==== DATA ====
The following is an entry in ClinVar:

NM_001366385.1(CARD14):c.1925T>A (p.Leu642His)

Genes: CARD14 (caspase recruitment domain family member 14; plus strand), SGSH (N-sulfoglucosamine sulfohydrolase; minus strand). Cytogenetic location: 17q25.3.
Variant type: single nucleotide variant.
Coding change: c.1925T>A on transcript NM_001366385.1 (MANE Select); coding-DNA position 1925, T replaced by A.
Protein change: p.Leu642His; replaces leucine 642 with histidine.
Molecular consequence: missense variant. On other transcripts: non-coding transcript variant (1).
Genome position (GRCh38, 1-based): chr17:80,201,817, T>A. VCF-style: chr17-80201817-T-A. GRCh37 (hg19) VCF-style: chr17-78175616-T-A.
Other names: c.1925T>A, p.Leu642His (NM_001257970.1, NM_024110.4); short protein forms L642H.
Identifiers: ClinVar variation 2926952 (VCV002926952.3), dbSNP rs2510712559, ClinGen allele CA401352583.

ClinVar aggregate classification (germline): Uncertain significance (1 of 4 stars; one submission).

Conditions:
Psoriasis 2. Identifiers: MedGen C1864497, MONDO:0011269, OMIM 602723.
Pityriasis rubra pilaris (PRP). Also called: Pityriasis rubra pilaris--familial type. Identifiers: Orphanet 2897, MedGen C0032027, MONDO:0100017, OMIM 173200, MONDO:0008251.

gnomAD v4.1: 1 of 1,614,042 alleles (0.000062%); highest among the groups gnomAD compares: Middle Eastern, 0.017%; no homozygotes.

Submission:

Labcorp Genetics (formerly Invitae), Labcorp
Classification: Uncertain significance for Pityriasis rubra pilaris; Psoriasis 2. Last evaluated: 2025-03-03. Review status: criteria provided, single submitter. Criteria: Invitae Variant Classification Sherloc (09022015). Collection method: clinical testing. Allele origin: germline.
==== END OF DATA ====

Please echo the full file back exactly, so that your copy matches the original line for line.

The following is an entry in ClinVar:

NM_001366385.1(CARD14):c.1925T>A (p.Leu642His)

Genes: CARD14 (caspase recruitment domain family member 14; plus strand), SGSH (N-sulfoglucosamine sulfohydrolase; minus strand). Cytogenetic location: 17q25.3.
Variant type: single nucleotide variant.
Coding change: c.1925T>A on transcript NM_001366385.1 (MANE Select); coding-DNA position 1925, T replaced by A.
Protein change: p.Leu642His; replaces leucine 642 with histidine.
Molecular consequence: missense variant. On other transcripts: non-coding transcript variant (1).
Genome position (GRCh38, 1-based): chr17:80,201,817, T>A. VCF-style: chr17-80201817-T-A. GRCh37 (hg19) VCF-style: chr17-78175616-T-A.
Other names: c.1925T>A, p.Leu642His (NM_001257970.1, NM_024110.4); short protein forms L642H.
Identifiers: ClinVar variation 2926952 (VCV002926952.3), dbSNP rs2510712559, ClinGen allele CA401352583.

ClinVar aggregate classification (germline): Uncertain significance (1 of 4 stars; one submission).

Conditions:
Psoriasis 2. Identifiers: MedGen C1864497, MONDO:0011269, OMIM 602723.
Pityriasis rubra pilaris (PRP). Also called: Pityriasis rubra pilaris--familial type. Identifiers: Orphanet 2897, MedGen C0032027, MONDO:0100017, OMIM 173200, MONDO:0008251.

gnomAD v4.1: 1 of 1,614,042 alleles (0.000062%); highest among the groups gnomAD compares: Middle Eastern, 0.017%; no homozygotes.

Submission:

Labcorp Genetics (formerly Invitae), Labcorp
Classification: Uncertain significance for Pityriasis rubra pilaris; Psoriasis 2. Last evaluated: 2025-03-03. Review status: criteria provided, single submitter. Criteria: Invitae Variant Classification Sherloc (09022015). Collection method: clinical testing. Allele origin: germline.